Now I need to find good way of making the stowage rack on the hull front. I’m thinking of soldering together brass L-profile — if I can find or make some fine enough and I don’t screw up the soldering :smiling3:
 

Steve Jones

Apprentice Bodger
Joined
Apr 27, 2018
Messages
1,547
Likes
1,208
Points
113
Location
Plymouth
First Name
Steve
#31
Jakko

Great research!! It's nice to make the model as accurate as possible. The changes are certainly going to make it a unique build

Steve
 

Jakko

SMF Poster
Joined
Apr 28, 2018
Messages
1,143
Likes
554
Points
113
First Name
Jakko
#32
Thanks. I’m trying to do them justice — these tanks stood a few minutes’ walk from where my grandfather used to live in the ’80s, so I suppose it’s a bit of personal interest even if I never saw them in the flesh.

By now I’ve bought some L-profile brass and plastic, so someday soon I hope to be able to post pictures of the finished stowage rack, bent and battered and all.
 

Jim R

SMF Poster
Joined
Apr 27, 2018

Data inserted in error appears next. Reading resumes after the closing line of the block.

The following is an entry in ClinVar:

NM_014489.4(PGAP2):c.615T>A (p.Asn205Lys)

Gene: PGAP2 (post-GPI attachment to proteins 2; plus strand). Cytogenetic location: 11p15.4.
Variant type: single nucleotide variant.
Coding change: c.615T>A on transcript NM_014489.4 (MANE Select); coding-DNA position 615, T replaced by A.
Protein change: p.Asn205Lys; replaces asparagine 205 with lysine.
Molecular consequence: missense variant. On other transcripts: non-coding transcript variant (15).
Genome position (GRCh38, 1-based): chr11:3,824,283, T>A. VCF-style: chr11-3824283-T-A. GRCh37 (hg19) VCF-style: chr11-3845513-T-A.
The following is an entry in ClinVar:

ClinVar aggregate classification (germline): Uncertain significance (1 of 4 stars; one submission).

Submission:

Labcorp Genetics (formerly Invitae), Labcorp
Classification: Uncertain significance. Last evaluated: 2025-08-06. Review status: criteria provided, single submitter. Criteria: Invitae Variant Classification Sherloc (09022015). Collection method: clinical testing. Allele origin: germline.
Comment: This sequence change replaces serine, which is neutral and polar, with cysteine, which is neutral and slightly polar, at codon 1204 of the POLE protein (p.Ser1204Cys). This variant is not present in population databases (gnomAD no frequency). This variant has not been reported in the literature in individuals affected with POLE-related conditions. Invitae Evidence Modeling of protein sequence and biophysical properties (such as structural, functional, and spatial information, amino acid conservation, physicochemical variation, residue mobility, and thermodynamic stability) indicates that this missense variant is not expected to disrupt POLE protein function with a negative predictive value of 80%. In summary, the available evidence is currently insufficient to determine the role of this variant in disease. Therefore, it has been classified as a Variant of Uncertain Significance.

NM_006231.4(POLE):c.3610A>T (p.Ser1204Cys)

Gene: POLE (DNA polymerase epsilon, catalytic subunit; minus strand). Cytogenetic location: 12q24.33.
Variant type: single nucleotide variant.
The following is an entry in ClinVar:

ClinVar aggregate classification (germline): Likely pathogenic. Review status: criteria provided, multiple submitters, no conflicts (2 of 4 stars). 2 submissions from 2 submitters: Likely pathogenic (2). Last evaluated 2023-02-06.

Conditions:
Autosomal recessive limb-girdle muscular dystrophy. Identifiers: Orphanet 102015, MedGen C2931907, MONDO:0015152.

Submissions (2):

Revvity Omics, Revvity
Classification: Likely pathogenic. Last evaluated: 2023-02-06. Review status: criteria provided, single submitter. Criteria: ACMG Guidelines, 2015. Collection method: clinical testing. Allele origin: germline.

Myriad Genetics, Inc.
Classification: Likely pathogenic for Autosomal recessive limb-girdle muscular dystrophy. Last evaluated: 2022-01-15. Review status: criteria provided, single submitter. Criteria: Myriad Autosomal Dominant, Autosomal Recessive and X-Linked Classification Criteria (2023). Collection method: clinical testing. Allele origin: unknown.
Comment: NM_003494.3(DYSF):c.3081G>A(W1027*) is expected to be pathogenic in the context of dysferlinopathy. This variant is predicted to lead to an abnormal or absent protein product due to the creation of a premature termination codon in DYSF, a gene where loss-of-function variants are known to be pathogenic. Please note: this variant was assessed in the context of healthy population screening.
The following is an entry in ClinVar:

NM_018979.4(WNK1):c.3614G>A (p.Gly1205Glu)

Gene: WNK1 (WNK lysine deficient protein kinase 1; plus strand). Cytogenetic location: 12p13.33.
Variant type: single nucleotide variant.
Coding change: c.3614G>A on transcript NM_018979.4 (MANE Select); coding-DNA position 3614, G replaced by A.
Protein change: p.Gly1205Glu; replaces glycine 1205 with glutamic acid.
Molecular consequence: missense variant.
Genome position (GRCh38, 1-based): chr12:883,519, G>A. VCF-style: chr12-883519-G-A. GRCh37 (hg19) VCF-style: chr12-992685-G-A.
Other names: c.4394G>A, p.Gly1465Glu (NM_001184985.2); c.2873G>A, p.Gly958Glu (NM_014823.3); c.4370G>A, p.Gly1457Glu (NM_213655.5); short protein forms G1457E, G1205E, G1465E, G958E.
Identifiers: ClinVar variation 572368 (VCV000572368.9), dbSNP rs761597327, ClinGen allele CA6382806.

Messages
1,297
Likes
983
Points
113
First Name
Jim
#33
Hi Jakko
Steve is right - unique and personal model. Research can be fun and a bit addictive. Work so far is excellent :thumb2:
JIm
 

MikeC

SMF Poster
Joined
Apr 27, 2018
Messages
214
Likes
213
Points
43
First Name
Michael
#34
Jakko,
I lost track of your build since the big changeover, but it is good to see it is still in progress. How is the Churchill doing?
Cheers,
MikeC.
 

Jakko

SMF Poster
Joined
Apr 28, 2018
Messages
1,143
Likes
554
Points
113
First Name
Jakko
#35
The Churchill is waiting for paint :smiling3: I intend to finish building this one first so I can spray both at the same time. The main thing holding this up is that I need to build the stowage rack on the front, and that has hit a few snags, while I’ve also been busy with other things so I haven’t actually worked on the Sherman much lately.
 

Jakko

SMF Poster
Joined
Apr 28, 2018
Messages
1,143
Likes
554
Points
113
First Name
Jakko
#36
And now the progress I wanted to make on the Sherman :smiling3: As I think I mentioned above, I wanted to make the stowage rack on the hull front from brass, so I could bend it into shape, as the one on the real tank got twisted somehow.

First, the pieces of brass I made:

IMG_4342.jpg